Err yes, the enquiry went to them last week, no reply yet Sad
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OR/andor/Finally..  Replace the card reader.
Yes, on the second internal already, but I do have an external USB3 reader to run off the external ports for now.
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If it works right on one USB3 controller and not the other.. this means it's almost for sure a BIOS/motherboard issue WITH that specific reader.   
Having spent another hour with Google, it looks like this issue isn't confined to Gigabyte boards, but also Intel MB users are suffering in the same way.
There's some talk on the Intel support forums of people hacking pin 10 out of the header on the motherboard as it may be causing the problem if improperly terminated. Maybe a less drastic fix might be tried by surgery to the reader's plug instead.

I'm also going to try a header > twin USB3 adaptor and see how that works, although from the Intel forums I don't think it will help much, but they're cheap as chips to try.
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John.Murray
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« Reply #9 on: September 27, 2012, 01:15:21 PM »
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Not sure what doing this would tell me that I don't already know. With the OS on a SSD reboots are pretty fast anyway.

If the reader cable has a short, or the reader's current consumption is excessive, you'll see the USB hub go down.....
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Rhossydd
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« Reply #10 on: September 27, 2012, 02:12:34 PM »
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Thanks John,
If the reader cable has a short, or the reader's current consumption is excessive, you'll see the USB hub go down.....
The hub still appears in Device manager even if the reader is not being seen by Windows.

But they both work fine when first connected until the first reboot.
Surely if there was a cable fault or excessive current consumption you'd never be able to use it at all ? Plus it is unlikely two different units would have the same cable fault*.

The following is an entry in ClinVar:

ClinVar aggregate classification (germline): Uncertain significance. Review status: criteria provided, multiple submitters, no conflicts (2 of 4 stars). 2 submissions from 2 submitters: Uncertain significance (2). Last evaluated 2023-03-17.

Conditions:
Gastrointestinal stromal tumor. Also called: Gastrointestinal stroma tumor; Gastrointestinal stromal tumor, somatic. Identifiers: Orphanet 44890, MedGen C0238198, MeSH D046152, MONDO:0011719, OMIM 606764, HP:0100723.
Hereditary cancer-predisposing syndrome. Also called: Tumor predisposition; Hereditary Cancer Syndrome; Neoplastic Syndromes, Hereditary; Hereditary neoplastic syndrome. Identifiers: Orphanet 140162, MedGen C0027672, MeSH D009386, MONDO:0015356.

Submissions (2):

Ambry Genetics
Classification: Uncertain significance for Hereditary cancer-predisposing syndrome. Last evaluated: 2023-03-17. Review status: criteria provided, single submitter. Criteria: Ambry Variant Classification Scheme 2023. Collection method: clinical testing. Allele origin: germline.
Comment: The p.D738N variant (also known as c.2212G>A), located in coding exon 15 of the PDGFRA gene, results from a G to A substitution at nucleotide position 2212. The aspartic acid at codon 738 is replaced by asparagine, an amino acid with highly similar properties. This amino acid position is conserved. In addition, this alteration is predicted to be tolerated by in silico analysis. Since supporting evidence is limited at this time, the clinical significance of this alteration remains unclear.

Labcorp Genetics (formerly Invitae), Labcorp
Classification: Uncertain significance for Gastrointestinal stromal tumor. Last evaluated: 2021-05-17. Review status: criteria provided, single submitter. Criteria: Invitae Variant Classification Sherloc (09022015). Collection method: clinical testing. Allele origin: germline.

* Although in reference to the Intel problems mentioned above; it's possible both units may have earthed pin 10 unnecessarily or some-such.
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John.Murray
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« Reply #11 on: September 27, 2012, 04:04:16 PM »
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could be the reader's current consumption is at or near the limit.  i've never had an issue with this one:

 http://www.silverstonetek.com/product.php?pid=315&area=en

you might also check for a firmware update on your chosen reader?
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Rhossydd
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« Reply #12 on: September 27, 2012, 04:55:25 PM »
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i've never had an issue with this one:
 http://www.silverstonetek.com/product.php?pid=315&area=en
Thanks again.
I might punt for that if all else fails.
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you might also check for a firmware update on your chosen reader?
No firmware updates available for the Asaka reader. For a cheap ebay clone ? who knows ? I doubt it.
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Steve Weldon
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« Reply #13 on: September 27, 2012, 07:53:54 PM »
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Thanks again for your continuing help Steve. No, leaving it overnight doesn't change the behaviour.Yes, running the latest stable bios (and all other drivers too).
This problem isn't so severe that I'd risk using a beta bios that might cause wider or more serious system problems.Err yes, the enquiry went to them last week, no reply yet :(Yes, on the second internal already, but I do have an external USB3 reader to run off the external ports for now.Having spent another hour with Google, it looks like this issue isn't confined to Gigabyte boards, but also Intel MB users are suffering in the same way.
There's some talk on the Intel support forums of people hacking pin 10 out of the header on the motherboard as it may be causing the problem if improperly terminated. Maybe a less drastic fix might be tried by surgery to the reader's plug instead.

I'm also going to try a header > twin USB3 adaptor and see how that works, although from the Intel forums I don't think it will help much, but they're cheap as chips to try.